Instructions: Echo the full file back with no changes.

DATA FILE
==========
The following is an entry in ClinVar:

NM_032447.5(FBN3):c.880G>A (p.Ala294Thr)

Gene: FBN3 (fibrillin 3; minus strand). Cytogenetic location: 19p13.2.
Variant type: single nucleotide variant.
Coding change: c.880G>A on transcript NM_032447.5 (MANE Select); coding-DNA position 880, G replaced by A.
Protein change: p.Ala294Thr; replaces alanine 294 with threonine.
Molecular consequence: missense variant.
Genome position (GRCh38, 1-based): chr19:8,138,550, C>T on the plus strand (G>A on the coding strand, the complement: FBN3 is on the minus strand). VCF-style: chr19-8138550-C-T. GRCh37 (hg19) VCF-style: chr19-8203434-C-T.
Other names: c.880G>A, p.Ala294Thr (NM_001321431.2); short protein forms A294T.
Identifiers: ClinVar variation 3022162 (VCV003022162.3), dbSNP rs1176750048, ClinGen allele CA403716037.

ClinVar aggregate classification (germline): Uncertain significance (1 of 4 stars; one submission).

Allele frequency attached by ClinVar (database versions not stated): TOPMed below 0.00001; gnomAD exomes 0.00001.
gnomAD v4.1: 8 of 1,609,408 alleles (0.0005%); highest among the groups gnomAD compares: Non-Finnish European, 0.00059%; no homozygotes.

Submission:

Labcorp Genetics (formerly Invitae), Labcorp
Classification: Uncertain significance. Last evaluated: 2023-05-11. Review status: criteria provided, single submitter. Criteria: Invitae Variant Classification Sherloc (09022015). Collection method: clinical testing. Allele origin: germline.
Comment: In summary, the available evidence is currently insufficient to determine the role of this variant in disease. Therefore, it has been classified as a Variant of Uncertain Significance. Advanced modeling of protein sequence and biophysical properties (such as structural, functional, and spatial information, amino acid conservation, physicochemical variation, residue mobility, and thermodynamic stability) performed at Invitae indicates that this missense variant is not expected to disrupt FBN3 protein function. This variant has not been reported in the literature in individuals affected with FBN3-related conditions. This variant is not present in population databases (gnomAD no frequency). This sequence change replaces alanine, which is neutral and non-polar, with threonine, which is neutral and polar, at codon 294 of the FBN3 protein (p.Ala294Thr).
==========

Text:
The following is an entry in ClinVar:

NM_032447.5(FBN3):c.880G>A (p.Ala294Thr)

Gene: FBN3 (fibrillin 3; minus strand). Cytogenetic location: 19p13.2.
Variant type: single nucleotide variant.
Coding change: c.880G>A on transcript NM_032447.5 (MANE Select); coding-DNA position 880, G replaced by A.
Protein change: p.Ala294Thr; replaces alanine 294 with threonine.
Molecular consequence: missense variant.
Genome position (GRCh38, 1-based): chr19:8,138,550, C>T on the plus strand (G>A on the coding strand, the complement: FBN3 is on the minus strand). VCF-style: chr19-8138550-C-T. GRCh37 (hg19) VCF-style: chr19-8203434-C-T.
Other names: c.880G>A, p.Ala294Thr (NM_001321431.2); short protein forms A294T.
Identifiers: ClinVar variation 3022162 (VCV003022162.3), dbSNP rs1176750048, ClinGen allele CA403716037.

ClinVar aggregate classification (germline): Uncertain significance (1 of 4 stars; one submission).

Allele frequency attached by ClinVar (database versions not stated): TOPMed below 0.00001; gnomAD exomes 0.00001.
gnomAD v4.1: 8 of 1,609,408 alleles (0.0005%); highest among the groups gnomAD compares: Non-Finnish European, 0.00059%; no homozygotes.

Submission:

Labcorp Genetics (formerly Invitae), Labcorp
Classification: Uncertain significance. Last evaluated: 2023-05-11. Review status: criteria provided, single submitter. Criteria: Invitae Variant Classification Sherloc (09022015). Collection method: clinical testing. Allele origin: germline.
Comment: In summary, the available evidence is currently insufficient to determine the role of this variant in disease. Therefore, it has been classified as a Variant of Uncertain Significance. Advanced modeling of protein sequence and biophysical properties (such as structural, functional, and spatial information, amino acid conservation, physicochemical variation, residue mobility, and thermodynamic stability) performed at Invitae indicates that this missense variant is not expected to disrupt FBN3 protein function. This variant has not been reported in the literature in individuals affected with FBN3-related conditions. This variant is not present in population databases (gnomAD no frequency). This sequence change replaces alanine, which is neutral and non-polar, with threonine, which is neutral and polar, at codon 294 of the FBN3 protein (p.Ala294Thr).